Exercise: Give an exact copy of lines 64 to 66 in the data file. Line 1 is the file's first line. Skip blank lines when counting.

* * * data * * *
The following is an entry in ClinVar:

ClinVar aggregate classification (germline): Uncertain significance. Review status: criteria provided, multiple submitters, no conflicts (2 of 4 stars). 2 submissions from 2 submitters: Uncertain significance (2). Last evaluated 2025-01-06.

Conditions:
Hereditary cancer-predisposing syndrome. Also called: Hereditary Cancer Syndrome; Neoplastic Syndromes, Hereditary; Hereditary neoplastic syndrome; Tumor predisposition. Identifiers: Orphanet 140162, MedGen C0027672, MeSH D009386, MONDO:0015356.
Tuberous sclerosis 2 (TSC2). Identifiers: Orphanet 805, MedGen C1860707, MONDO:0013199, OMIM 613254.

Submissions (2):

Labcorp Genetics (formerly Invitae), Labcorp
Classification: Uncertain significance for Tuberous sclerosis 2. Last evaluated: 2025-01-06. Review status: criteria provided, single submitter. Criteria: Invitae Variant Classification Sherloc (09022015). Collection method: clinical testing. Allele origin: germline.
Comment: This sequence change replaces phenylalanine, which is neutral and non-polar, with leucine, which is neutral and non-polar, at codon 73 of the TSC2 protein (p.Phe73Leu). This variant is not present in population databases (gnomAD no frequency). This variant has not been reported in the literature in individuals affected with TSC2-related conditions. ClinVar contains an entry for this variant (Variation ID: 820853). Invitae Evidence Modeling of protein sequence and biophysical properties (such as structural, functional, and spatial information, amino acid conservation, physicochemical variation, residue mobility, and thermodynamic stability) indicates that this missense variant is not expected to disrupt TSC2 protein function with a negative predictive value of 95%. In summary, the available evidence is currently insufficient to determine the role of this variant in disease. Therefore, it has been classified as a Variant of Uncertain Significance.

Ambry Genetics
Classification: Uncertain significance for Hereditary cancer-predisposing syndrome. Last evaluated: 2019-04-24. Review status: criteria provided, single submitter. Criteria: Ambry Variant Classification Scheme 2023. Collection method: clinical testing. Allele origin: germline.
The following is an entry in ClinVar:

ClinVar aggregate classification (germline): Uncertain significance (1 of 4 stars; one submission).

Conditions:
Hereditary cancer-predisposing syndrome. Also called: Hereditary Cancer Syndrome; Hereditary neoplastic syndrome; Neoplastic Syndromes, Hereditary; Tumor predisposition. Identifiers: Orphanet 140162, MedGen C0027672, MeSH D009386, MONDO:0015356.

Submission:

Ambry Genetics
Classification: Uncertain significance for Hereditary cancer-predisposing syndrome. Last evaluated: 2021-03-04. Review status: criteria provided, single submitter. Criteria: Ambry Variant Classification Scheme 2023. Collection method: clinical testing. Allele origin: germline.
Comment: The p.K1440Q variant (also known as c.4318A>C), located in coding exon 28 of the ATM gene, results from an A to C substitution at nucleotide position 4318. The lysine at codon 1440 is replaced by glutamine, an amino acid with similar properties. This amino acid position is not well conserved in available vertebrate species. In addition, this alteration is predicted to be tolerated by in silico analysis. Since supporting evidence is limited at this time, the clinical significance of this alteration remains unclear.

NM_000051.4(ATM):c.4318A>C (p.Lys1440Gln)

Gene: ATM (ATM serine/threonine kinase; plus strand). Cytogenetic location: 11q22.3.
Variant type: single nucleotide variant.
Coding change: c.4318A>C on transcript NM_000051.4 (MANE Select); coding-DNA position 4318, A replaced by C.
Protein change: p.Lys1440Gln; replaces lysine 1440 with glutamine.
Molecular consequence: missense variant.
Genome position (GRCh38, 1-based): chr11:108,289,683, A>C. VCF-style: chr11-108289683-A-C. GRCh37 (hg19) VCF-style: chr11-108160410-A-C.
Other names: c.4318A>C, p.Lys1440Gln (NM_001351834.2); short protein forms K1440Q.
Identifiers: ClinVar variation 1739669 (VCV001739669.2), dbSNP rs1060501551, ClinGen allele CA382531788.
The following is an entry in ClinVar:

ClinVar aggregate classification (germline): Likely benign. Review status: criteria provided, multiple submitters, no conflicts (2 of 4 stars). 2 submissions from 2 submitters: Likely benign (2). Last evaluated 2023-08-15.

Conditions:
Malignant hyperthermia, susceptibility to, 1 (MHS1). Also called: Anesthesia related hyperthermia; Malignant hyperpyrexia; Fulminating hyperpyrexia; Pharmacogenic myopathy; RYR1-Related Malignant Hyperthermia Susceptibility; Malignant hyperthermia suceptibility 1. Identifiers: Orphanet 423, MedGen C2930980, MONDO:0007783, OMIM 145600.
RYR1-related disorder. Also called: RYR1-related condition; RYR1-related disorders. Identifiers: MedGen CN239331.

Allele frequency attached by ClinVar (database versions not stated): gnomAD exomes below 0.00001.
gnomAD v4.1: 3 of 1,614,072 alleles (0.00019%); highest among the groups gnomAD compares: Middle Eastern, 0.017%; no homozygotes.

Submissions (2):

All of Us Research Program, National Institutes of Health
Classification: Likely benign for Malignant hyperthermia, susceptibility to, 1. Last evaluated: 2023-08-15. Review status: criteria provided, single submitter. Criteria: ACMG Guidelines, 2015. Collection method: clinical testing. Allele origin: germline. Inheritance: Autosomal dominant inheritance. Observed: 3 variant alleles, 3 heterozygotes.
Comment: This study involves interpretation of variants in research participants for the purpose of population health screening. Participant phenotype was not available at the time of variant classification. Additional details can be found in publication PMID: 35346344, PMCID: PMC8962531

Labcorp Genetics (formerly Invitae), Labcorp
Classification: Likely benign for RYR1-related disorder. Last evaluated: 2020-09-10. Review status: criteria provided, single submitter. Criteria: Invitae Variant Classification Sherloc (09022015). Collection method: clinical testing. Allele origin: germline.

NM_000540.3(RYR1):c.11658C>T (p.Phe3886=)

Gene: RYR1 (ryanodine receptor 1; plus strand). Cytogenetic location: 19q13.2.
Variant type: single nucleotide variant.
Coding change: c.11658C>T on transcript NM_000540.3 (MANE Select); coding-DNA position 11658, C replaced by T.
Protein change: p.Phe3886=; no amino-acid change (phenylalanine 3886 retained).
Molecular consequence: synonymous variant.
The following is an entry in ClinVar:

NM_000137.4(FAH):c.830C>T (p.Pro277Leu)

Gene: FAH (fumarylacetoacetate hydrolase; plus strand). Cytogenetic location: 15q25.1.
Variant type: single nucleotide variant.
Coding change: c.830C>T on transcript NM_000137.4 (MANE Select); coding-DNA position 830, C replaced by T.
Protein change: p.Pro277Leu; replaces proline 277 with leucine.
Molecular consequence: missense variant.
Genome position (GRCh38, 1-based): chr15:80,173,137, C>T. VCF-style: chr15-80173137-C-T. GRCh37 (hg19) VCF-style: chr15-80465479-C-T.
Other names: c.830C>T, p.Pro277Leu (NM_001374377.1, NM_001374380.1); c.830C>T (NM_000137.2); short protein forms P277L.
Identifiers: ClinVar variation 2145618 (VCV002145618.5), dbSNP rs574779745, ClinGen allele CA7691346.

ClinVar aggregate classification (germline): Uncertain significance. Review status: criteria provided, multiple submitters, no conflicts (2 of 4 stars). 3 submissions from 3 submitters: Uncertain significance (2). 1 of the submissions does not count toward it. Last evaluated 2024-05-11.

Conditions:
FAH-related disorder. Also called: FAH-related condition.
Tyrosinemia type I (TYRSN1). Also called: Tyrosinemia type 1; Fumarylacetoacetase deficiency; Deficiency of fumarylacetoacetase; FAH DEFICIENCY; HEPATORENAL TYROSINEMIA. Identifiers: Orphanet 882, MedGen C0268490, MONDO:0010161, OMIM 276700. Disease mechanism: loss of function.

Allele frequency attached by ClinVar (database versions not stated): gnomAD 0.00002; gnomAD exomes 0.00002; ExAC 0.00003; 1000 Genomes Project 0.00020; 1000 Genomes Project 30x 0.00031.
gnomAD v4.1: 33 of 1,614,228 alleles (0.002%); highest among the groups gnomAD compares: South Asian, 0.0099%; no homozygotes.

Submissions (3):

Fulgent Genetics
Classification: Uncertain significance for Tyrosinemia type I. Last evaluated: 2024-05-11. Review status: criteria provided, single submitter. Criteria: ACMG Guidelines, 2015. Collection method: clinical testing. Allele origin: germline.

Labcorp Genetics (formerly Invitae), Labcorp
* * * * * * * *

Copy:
Submissions (3):

Fulgent Genetics
Classification: Uncertain significance for Tyrosinemia type I. Last evaluated: 2024-05-11. Review status: criteria provided, single submitter. Criteria: ACMG Guidelines, 2015. Collection method: clinical testing. Allele origin: germline.